The Clifford’s Tower Area

Contributions under the CliffordsTowerCastlegateway tag on the My Castle Gateway Flickr site

What is the space now?

It is the road from Tower Street into the Eye of York area, along with the space around Clifford’s Tower, including the entrance to Clifford’s Tower.

What did the Castle Gateway Masterplan / English Heritage masterplan say?

  • Steps will take people up to Clifford’s Tower
  • There will be a van to welcome visitors to Clifford’s Tower

In the future Tower Street Approach, what are people doing?

Many thousands of visitors each year come to learn the story of Clifford’s Tower, stopping at the English Heritage welcome van to find out more information, be welcomed and buy tickets. #GatheringPlace #GatheringHeritage

People read an information board which interprets the stories of the English Heritage site so as that many people as possible understand the significance of Clifford’s Tower – including the significance of the daffodils.  #GatheringPlace #GatheringHeritage

Groups of visitors meet and gather outside Clifford’s Tower – buying tickets and chatting to the English Heritage staff – before climbing the stairs to experience the refreshed visitor information inside the tower and take advantage of views from the roof deck. #GatheringPlace #GatheringHeritage

People mill across what was a road but has become a pedestrian area with the distinction between pavement and road minimised. #GatheringPlace

People who are blind and partially sighted can navigate easily as the route up into the area from the bus stop is carefully designed. #GatheringPlace #GatheringOnTheMove

People sit and enjoy the view towards the river Ouse and are able to appreciate how the landscape has a definite rise and fall, and then realise why this was the perfect place to build the castle. #GatheringPlace

People notice that trees mark the route towards Tower Gardens and the Ouse and point towards the other part of the Norman defences at Baile Hill. #GatheringPlace #GatheringHeritage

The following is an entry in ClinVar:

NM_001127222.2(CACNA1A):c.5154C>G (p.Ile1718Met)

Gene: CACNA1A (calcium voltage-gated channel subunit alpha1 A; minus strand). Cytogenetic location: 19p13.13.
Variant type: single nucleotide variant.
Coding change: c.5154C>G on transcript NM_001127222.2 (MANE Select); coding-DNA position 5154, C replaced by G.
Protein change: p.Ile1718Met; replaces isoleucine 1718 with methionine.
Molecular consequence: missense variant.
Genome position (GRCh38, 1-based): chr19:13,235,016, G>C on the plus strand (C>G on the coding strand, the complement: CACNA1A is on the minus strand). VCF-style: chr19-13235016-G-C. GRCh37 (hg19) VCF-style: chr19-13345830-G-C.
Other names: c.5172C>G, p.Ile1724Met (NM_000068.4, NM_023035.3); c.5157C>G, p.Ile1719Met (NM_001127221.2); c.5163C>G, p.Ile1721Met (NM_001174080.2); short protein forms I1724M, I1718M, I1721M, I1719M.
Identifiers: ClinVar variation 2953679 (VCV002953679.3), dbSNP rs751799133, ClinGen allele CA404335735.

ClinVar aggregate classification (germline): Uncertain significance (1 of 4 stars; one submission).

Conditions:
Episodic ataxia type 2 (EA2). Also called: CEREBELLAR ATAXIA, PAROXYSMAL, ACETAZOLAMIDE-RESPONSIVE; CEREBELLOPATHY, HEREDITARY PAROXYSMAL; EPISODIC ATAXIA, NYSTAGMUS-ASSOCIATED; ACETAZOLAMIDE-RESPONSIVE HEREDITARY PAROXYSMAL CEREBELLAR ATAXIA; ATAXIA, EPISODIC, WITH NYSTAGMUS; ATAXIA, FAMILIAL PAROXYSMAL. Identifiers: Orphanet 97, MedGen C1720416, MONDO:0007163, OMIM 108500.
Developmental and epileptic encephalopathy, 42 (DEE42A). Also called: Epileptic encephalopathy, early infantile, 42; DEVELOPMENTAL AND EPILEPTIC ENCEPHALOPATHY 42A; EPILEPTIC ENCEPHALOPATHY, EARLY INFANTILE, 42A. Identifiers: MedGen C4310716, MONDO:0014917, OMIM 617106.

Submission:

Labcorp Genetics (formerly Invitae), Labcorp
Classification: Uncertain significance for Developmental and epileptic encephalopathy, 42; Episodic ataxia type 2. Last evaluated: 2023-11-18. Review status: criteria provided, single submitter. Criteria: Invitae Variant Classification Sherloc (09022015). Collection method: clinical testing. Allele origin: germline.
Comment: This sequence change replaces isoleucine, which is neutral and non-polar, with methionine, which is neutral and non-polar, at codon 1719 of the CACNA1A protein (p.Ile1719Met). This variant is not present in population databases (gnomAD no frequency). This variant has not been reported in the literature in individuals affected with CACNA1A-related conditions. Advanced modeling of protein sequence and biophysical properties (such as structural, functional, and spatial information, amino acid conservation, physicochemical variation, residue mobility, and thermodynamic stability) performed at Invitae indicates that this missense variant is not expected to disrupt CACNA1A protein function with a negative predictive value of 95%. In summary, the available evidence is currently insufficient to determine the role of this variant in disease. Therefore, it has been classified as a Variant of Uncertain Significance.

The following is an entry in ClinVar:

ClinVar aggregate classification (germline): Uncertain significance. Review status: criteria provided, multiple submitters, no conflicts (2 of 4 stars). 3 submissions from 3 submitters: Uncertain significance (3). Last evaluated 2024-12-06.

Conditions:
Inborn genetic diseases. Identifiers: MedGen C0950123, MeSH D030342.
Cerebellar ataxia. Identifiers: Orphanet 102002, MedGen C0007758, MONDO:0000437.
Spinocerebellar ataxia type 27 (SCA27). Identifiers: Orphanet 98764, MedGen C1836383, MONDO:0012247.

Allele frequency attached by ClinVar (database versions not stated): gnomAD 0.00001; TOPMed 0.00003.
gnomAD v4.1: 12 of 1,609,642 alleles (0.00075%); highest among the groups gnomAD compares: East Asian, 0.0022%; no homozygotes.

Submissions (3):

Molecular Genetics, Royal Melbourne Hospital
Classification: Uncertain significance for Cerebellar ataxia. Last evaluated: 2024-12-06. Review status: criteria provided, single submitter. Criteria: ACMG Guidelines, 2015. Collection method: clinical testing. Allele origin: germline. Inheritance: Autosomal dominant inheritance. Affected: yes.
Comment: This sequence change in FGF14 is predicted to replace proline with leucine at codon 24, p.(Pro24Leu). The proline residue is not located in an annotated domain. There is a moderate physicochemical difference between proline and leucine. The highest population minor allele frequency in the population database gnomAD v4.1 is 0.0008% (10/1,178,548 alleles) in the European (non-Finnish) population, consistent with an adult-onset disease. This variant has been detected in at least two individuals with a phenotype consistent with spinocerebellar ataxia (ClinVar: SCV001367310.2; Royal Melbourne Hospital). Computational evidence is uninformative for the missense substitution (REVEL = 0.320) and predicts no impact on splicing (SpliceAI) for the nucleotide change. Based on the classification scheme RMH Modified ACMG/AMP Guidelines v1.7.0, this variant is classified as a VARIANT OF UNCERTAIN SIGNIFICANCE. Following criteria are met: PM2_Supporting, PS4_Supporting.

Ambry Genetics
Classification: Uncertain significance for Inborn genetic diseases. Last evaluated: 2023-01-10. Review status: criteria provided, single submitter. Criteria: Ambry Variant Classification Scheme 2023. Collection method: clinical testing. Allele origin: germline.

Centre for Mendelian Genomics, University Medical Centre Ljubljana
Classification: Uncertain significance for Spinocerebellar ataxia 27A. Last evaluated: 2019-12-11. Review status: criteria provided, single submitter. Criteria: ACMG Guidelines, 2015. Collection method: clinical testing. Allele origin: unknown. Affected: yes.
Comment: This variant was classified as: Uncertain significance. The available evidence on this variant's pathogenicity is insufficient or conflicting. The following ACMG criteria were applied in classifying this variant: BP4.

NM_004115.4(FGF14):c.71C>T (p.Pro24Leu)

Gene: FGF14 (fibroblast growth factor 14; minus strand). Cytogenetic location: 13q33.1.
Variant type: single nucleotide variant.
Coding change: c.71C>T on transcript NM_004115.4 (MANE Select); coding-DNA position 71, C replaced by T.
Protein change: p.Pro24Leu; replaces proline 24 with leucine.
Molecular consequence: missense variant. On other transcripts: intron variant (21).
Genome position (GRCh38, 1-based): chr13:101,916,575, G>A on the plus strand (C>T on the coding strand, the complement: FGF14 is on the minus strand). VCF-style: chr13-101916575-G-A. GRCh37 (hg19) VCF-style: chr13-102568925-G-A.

People in custody are delivered to Crown Court in a way that minimises impact on the other activities going on in the area. #GatheringPlace #GatheringOnTheMove

In the morning – before the area gets busy – the museum is serviced by vans. #GatheringPlace #GatheringOnTheMove

The place where the new drop was – and where the Luddites were executed – is marked and visitors move over toward the back of the Court to read and understand the histories of their trail and execution. #GatheringPlace

The experience of walking up into the area is one of a slowing of pace as the impact of traffic is lessened and of entering a new space where histories can be explored. #GatheringPlace

In the early morning, when the area is quiet, people run through the area and walk past Clifford’s Tower on their way to work and appreciate its form and what it represents. #GatheringPlace

Design Challenges

The design of this space needs to respond to various challenges:-

  • This space is complex in that it needs to combine ease of pedestrian and necessary vehicular movement with gathering and waiting.
  • The design of the space needs to respond to it having two important views in opposite directions – up towards Clifford’s Tower and beyond, and across Tower Gardens towards the Ouse and Baile Hill So, for example, seating and waiting areas need to enhance both.
  • Discussion of the significance of Clifford’s Tower has made it clear that for many, simply passing “The Lowry Test” is most important, meaning minimising visual intrusion upon the current view from Tower Street.
  • A need to create a sense of arriving into a different space as you walk up the hill from Tower Street, for the area to feel a bit quieter and for people to be encouraged to slow down.
  • The space is bounded on one side by Tower Street, with a pedestrian crossing and onwards route through a narrow entrance into Tower Gardens. This raises many issues, including:-
    • Noise and disturbance from traffic
    • The pedestrian crossing is offset from the current route down to the road, making the route to Tower Gardens and the river indirect
    • Tower Street is effectively four lanes in width, with a central reservation on the adjacent section, making it a major visual (and physical) barrier
    • Separation of pedestrians and cycles at the crossing / Tower Gardens entrance is indistinct

None of these issues falls within the current scope of work but all have a bearing on the Tower Street Approach. Design of the space will need to work with current issues as identified, but should also allow for possibilities of future further works which address them. So, ideally…

People on foot walk easily across Tower Street and directly into the area with a new crossing area and an inviting route to and from Tower Gardens that lines up with the Tower Street Approach.  #GatheringPlace #GatheringOnTheMove